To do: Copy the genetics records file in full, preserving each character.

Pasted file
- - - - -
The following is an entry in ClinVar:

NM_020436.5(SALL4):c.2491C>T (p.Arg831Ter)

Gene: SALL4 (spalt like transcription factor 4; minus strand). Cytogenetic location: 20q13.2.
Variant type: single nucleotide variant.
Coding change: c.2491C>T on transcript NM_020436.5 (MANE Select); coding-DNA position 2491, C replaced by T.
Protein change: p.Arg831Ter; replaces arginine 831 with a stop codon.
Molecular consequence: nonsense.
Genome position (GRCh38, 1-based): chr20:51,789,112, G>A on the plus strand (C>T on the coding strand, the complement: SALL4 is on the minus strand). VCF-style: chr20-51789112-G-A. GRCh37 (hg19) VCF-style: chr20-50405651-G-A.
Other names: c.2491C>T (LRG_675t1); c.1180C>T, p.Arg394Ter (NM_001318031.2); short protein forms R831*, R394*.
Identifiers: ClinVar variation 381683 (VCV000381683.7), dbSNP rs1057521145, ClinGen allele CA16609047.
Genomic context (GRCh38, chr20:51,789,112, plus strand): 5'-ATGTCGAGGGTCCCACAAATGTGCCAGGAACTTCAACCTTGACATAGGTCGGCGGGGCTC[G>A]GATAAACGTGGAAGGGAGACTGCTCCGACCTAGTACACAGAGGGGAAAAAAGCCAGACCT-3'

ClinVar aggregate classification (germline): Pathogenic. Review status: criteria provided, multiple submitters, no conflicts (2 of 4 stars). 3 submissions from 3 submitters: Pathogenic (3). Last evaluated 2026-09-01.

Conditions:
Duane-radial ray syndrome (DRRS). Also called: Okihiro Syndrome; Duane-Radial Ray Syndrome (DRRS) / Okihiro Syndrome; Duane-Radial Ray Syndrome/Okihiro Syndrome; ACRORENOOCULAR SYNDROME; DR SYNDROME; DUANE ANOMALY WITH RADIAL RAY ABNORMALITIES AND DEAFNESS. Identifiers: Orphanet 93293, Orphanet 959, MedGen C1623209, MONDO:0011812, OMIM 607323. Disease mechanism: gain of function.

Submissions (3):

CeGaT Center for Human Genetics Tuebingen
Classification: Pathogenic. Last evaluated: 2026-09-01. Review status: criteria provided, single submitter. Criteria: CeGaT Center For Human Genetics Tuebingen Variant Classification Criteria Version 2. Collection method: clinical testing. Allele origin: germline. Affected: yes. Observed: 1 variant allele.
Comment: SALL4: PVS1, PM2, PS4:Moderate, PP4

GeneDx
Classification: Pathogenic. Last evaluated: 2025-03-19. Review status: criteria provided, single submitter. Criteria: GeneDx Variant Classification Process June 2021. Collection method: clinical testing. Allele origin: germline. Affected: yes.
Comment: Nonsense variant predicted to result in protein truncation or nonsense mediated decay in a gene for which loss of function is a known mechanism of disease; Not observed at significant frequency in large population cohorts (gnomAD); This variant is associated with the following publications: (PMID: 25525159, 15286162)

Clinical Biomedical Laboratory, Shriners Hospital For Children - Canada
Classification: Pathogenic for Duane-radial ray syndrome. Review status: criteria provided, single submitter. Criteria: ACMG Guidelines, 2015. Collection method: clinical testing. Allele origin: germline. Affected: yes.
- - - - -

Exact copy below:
The following is an entry in ClinVar:

NM_020436.5(SALL4):c.2491C>T (p.Arg831Ter)

Gene: SALL4 (spalt like transcription factor 4; minus strand). Cytogenetic location: 20q13.2.
Variant type: single nucleotide variant.
Coding change: c.2491C>T on transcript NM_020436.5 (MANE Select); coding-DNA position 2491, C replaced by T.
Protein change: p.Arg831Ter; replaces arginine 831 with a stop codon.
Molecular consequence: nonsense.
Genome position (GRCh38, 1-based): chr20:51,789,112, G>A on the plus strand (C>T on the coding strand, the complement: SALL4 is on the minus strand). VCF-style: chr20-51789112-G-A. GRCh37 (hg19) VCF-style: chr20-50405651-G-A.
Other names: c.2491C>T (LRG_675t1); c.1180C>T, p.Arg394Ter (NM_001318031.2); short protein forms R831*, R394*.
Identifiers: ClinVar variation 381683 (VCV000381683.7), dbSNP rs1057521145, ClinGen allele CA16609047.
Genomic context (GRCh38, chr20:51,789,112, plus strand): 5'-ATGTCGAGGGTCCCACAAATGTGCCAGGAACTTCAACCTTGACATAGGTCGGCGGGGCTC[G>A]GATAAACGTGGAAGGGAGACTGCTCCGACCTAGTACACAGAGGGGAAAAAAGCCAGACCT-3'

ClinVar aggregate classification (germline): Pathogenic. Review status: criteria provided, multiple submitters, no conflicts (2 of 4 stars). 3 submissions from 3 submitters: Pathogenic (3). Last evaluated 2026-09-01.

Conditions:
Duane-radial ray syndrome (DRRS). Also called: Okihiro Syndrome; Duane-Radial Ray Syndrome (DRRS) / Okihiro Syndrome; Duane-Radial Ray Syndrome/Okihiro Syndrome; ACRORENOOCULAR SYNDROME; DR SYNDROME; DUANE ANOMALY WITH RADIAL RAY ABNORMALITIES AND DEAFNESS. Identifiers: Orphanet 93293, Orphanet 959, MedGen C1623209, MONDO:0011812, OMIM 607323. Disease mechanism: gain of function.

Submissions (3):

CeGaT Center for Human Genetics Tuebingen
Classification: Pathogenic. Last evaluated: 2026-09-01. Review status: criteria provided, single submitter. Criteria: CeGaT Center For Human Genetics Tuebingen Variant Classification Criteria Version 2. Collection method: clinical testing. Allele origin: germline. Affected: yes. Observed: 1 variant allele.
Comment: SALL4: PVS1, PM2, PS4:Moderate, PP4

GeneDx
Classification: Pathogenic. Last evaluated: 2025-03-19. Review status: criteria provided, single submitter. Criteria: GeneDx Variant Classification Process June 2021. Collection method: clinical testing. Allele origin: germline. Affected: yes.
Comment: Nonsense variant predicted to result in protein truncation or nonsense mediated decay in a gene for which loss of function is a known mechanism of disease; Not observed at significant frequency in large population cohorts (gnomAD); This variant is associated with the following publications: (PMID: 25525159, 15286162)

Clinical Biomedical Laboratory, Shriners Hospital For Children - Canada
Classification: Pathogenic for Duane-radial ray syndrome. Review status: criteria provided, single submitter. Criteria: ACMG Guidelines, 2015. Collection method: clinical testing. Allele origin: germline. Affected: yes.